July 12, 1947
I and my workers have been going about from village to village
asking the people to remain absolutely non-violent even under' provocation
on the part of the Muslim Leaguers. The Muslim Leaguers are daily
taking out processions, raising highly objectionable slogans. They
call us kafirs and resort to abusive language. I have been personally
hooted. I feel that there is orga¬nized conspiracy between the
Muslim Leaguers, the officials and the officers in the charge of the
referen¬dum. Presiding officers have actively encouraged the passing
of hundreds of bogus votes. In some places eighty to ninety per cent
votes have been polled, a thing unheard of in any election, and more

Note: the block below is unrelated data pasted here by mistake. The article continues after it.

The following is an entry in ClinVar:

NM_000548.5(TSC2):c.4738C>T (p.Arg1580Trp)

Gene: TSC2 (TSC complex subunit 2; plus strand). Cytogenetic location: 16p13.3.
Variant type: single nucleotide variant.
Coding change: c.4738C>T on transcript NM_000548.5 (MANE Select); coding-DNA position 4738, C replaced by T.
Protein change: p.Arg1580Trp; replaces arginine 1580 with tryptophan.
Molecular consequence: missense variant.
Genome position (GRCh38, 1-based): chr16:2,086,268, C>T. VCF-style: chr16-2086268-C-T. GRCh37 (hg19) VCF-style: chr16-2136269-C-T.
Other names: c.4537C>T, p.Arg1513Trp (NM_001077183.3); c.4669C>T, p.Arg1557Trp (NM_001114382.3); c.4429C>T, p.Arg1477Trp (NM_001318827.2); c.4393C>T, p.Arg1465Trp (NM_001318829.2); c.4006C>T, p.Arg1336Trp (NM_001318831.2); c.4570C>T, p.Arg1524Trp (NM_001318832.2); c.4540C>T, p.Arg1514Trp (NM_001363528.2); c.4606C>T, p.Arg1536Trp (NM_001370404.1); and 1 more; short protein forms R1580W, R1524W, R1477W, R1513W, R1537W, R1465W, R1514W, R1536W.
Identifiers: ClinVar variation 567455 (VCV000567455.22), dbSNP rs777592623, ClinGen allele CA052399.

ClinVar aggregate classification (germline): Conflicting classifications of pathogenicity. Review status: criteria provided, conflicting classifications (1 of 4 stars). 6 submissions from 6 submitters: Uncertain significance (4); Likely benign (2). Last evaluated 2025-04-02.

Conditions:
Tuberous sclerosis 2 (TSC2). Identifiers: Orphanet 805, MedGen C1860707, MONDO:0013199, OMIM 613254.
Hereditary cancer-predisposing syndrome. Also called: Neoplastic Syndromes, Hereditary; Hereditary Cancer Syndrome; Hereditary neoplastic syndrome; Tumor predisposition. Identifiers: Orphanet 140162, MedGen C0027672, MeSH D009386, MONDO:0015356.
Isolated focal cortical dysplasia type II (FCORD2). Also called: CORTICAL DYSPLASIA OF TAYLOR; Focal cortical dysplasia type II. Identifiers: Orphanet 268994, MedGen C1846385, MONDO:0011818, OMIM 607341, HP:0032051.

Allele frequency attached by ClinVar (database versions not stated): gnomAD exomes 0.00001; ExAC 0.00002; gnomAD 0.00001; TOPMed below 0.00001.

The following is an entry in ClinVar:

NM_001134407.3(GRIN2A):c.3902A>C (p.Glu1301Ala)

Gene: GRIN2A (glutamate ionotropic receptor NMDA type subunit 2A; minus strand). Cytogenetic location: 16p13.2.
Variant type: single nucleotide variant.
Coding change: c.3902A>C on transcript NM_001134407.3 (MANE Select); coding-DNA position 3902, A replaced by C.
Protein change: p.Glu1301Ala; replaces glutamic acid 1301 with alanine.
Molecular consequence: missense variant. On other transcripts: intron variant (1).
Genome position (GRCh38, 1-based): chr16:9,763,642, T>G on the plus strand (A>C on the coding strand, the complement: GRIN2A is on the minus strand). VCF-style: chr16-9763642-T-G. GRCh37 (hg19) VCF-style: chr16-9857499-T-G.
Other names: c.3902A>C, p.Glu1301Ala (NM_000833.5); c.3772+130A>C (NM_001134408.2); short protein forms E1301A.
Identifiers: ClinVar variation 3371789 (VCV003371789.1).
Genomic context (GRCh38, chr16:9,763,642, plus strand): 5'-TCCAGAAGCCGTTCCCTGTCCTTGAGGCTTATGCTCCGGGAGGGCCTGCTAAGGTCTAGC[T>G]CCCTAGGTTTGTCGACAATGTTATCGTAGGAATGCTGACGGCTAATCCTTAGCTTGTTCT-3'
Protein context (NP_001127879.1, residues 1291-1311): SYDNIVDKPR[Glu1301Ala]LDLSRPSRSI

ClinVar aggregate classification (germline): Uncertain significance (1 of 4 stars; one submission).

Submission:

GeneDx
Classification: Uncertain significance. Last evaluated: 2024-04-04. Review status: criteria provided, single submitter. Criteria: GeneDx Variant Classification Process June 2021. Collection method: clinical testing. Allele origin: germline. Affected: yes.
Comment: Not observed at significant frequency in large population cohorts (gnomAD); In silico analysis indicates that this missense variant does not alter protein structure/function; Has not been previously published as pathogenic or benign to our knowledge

so on the basis of an electoral roll which was prepared about two
We have been working under very difficult and trying circumstances but have adhered to non-violence in thought, word and deed. How long a state of affairs like this can last, it is not easy for me to say. In a nutshell, the Muslim Leaguers backed by officials are out to create disturbances. We have done everything humanly possible to avoid a clash.
Another matter which is causing serious concern to us is the presence in our province of a large number of Punjabis who openly incite people to violence. Not only that, but they have also gone to the length of suggesting in public meetings that the top leaders of the Red Shirts should be done away with. They also proclaim openly that after Pakistan has been established, there will be a trial on the lines of the Nuremberg trial and all of them who are called as traitors will be hanged. Mr. Jalal-ud-din, M.L.A., (Hazara), stated in a public meeting that if any of the Muslim ministers visited Hazara, he would be killed.
Abdul Ghaffar Khan
Abdul Ghaffar Khan, p. 445-46